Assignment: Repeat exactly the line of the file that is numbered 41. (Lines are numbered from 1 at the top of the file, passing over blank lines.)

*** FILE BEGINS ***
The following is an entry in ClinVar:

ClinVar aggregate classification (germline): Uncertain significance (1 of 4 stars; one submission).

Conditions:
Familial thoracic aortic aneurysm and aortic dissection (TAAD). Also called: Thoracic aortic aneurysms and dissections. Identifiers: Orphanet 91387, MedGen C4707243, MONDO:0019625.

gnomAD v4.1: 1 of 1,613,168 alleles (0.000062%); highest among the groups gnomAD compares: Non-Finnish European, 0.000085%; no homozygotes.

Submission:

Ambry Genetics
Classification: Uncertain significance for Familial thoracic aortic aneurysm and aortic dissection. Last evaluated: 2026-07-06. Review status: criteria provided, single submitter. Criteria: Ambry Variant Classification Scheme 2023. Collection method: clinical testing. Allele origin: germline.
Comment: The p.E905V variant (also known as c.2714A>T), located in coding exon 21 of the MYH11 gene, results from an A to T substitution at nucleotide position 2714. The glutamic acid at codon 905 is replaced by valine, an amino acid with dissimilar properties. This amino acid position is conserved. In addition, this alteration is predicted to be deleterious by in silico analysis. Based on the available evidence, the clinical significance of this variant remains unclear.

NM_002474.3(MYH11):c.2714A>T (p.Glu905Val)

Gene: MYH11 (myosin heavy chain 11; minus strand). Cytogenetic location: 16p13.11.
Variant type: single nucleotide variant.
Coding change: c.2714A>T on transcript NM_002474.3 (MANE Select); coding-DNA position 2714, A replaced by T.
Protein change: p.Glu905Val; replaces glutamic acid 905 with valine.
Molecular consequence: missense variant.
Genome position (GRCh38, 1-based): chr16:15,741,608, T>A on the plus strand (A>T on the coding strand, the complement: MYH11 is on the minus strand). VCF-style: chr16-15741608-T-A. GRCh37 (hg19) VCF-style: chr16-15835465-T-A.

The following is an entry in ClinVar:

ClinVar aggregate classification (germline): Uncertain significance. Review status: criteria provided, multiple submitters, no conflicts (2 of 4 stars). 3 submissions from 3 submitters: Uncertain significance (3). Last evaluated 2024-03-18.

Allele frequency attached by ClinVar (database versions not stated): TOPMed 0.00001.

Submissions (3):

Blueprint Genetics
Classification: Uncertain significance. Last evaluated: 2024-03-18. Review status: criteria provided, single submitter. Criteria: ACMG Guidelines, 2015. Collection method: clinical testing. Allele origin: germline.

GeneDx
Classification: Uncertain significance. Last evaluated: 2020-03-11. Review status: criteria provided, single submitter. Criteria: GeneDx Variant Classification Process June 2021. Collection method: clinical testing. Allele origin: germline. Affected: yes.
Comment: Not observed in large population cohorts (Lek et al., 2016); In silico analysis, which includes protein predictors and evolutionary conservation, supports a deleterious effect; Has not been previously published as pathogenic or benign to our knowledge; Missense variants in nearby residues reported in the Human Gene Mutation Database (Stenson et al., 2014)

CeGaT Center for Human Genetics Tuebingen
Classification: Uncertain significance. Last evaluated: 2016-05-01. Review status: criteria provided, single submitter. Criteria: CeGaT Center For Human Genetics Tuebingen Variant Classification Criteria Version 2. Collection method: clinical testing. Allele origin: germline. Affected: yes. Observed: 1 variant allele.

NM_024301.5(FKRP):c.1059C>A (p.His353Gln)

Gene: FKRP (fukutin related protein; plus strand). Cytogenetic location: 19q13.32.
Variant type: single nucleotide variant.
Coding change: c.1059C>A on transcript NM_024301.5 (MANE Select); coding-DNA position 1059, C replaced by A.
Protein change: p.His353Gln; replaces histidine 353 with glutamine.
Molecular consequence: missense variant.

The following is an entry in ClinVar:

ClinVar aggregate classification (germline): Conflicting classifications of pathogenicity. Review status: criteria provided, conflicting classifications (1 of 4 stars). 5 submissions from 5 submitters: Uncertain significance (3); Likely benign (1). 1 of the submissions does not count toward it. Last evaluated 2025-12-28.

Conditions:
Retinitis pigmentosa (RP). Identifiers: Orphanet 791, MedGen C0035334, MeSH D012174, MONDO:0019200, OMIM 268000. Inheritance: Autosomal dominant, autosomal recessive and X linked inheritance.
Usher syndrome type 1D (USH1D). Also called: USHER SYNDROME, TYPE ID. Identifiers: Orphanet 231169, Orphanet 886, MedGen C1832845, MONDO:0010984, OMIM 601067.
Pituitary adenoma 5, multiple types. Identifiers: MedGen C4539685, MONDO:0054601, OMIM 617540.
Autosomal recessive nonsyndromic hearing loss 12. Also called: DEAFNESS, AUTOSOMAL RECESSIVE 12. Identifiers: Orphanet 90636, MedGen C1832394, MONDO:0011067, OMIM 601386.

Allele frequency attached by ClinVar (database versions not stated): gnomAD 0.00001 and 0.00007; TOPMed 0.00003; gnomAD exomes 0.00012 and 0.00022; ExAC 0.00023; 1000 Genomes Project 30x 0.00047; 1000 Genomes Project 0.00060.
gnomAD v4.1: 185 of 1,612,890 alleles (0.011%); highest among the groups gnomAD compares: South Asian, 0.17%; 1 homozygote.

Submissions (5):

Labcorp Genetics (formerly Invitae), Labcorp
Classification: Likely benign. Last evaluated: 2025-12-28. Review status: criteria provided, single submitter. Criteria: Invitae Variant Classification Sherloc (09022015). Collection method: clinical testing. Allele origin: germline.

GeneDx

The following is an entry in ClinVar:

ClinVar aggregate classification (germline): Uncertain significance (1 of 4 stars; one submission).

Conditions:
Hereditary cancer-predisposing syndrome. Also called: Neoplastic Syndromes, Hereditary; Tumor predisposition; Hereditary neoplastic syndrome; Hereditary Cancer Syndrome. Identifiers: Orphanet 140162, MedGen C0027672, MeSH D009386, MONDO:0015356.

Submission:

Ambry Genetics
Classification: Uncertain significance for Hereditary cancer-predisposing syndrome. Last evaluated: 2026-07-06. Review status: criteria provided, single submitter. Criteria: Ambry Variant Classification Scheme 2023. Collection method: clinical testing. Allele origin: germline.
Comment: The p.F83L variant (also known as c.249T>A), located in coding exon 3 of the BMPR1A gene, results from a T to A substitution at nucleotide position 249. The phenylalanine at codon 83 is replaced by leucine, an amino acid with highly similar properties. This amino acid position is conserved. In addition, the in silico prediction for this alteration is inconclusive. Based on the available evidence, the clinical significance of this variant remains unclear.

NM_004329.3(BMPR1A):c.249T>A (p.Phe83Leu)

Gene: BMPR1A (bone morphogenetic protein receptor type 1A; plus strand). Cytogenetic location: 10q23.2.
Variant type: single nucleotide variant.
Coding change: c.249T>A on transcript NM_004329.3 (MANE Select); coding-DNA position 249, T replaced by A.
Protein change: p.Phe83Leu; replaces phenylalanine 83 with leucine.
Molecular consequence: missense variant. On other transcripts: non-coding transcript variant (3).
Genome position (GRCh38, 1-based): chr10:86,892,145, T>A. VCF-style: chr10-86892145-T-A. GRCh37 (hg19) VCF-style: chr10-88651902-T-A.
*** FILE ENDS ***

Allele frequency attached by ClinVar (database versions not stated): gnomAD 0.00001 and 0.00007; TOPMed 0.00003; gnomAD exomes 0.00012 and 0.00022; ExAC 0.00023; 1000 Genomes Project 30x 0.00047; 1000 Genomes Project 0.00060.